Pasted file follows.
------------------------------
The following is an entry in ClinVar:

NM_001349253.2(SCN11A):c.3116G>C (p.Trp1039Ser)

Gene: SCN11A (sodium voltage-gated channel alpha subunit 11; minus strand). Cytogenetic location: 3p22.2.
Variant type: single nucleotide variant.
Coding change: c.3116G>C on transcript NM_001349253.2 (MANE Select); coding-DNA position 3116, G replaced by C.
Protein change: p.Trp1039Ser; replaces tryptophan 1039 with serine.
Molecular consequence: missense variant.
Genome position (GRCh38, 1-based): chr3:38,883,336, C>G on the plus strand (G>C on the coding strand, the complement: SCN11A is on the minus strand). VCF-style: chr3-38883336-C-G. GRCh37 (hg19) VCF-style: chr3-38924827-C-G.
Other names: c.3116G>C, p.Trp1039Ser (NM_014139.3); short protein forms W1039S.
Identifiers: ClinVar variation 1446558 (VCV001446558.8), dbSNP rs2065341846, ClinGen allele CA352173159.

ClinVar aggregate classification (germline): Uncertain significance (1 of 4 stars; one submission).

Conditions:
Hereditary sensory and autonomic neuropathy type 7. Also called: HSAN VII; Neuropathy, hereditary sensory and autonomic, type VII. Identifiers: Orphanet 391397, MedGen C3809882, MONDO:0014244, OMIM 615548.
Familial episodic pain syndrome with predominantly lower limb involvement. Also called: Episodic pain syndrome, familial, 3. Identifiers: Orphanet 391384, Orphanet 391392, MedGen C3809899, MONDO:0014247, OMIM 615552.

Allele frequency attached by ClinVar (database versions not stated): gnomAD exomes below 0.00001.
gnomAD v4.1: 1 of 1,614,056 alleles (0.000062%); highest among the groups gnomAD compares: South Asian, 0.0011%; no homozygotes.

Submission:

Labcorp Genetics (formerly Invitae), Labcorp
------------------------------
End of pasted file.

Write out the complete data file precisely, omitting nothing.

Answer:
The following is an entry in ClinVar:

NM_001349253.2(SCN11A):c.3116G>C (p.Trp1039Ser)

Gene: SCN11A (sodium voltage-gated channel alpha subunit 11; minus strand). Cytogenetic location: 3p22.2.
Variant type: single nucleotide variant.
Coding change: c.3116G>C on transcript NM_001349253.2 (MANE Select); coding-DNA position 3116, G replaced by C.
Protein change: p.Trp1039Ser; replaces tryptophan 1039 with serine.
Molecular consequence: missense variant.
Genome position (GRCh38, 1-based): chr3:38,883,336, C>G on the plus strand (G>C on the coding strand, the complement: SCN11A is on the minus strand). VCF-style: chr3-38883336-C-G. GRCh37 (hg19) VCF-style: chr3-38924827-C-G.
Other names: c.3116G>C, p.Trp1039Ser (NM_014139.3); short protein forms W1039S.
Identifiers: ClinVar variation 1446558 (VCV001446558.8), dbSNP rs2065341846, ClinGen allele CA352173159.

ClinVar aggregate classification (germline): Uncertain significance (1 of 4 stars; one submission).

Conditions:
Hereditary sensory and autonomic neuropathy type 7. Also called: HSAN VII; Neuropathy, hereditary sensory and autonomic, type VII. Identifiers: Orphanet 391397, MedGen C3809882, MONDO:0014244, OMIM 615548.
Familial episodic pain syndrome with predominantly lower limb involvement. Also called: Episodic pain syndrome, familial, 3. Identifiers: Orphanet 391384, Orphanet 391392, MedGen C3809899, MONDO:0014247, OMIM 615552.

Allele frequency attached by ClinVar (database versions not stated): gnomAD exomes below 0.00001.
gnomAD v4.1: 1 of 1,614,056 alleles (0.000062%); highest among the groups gnomAD compares: South Asian, 0.0011%; no homozygotes.

Submission:

Labcorp Genetics (formerly Invitae), Labcorp